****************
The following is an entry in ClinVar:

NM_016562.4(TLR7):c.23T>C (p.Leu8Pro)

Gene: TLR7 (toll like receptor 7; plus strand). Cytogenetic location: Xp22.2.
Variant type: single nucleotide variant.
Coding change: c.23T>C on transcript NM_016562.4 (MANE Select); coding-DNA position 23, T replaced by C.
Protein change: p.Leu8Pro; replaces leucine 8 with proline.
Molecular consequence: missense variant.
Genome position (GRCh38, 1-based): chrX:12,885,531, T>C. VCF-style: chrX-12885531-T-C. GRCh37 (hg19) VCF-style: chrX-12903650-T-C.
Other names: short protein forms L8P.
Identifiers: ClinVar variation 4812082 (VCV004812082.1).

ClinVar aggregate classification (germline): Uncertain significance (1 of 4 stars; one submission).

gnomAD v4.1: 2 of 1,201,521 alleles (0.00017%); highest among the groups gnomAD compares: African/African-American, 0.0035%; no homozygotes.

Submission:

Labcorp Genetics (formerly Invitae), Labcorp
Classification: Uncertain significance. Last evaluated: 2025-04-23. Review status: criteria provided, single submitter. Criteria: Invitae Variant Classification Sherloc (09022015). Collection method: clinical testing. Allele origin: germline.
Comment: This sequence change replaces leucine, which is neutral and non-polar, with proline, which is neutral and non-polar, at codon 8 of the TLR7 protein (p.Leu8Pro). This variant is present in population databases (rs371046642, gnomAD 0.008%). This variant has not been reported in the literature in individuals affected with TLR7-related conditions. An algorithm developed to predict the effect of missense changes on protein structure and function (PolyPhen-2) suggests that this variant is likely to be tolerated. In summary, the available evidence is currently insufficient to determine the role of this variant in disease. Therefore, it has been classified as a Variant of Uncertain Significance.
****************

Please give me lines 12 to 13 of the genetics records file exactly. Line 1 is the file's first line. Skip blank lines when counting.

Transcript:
gnomAD v4.1: 2 of 1,201,521 alleles (0.00017%); highest among the groups gnomAD compares: African/African-American, 0.0035%; no homozygotes.

Submission: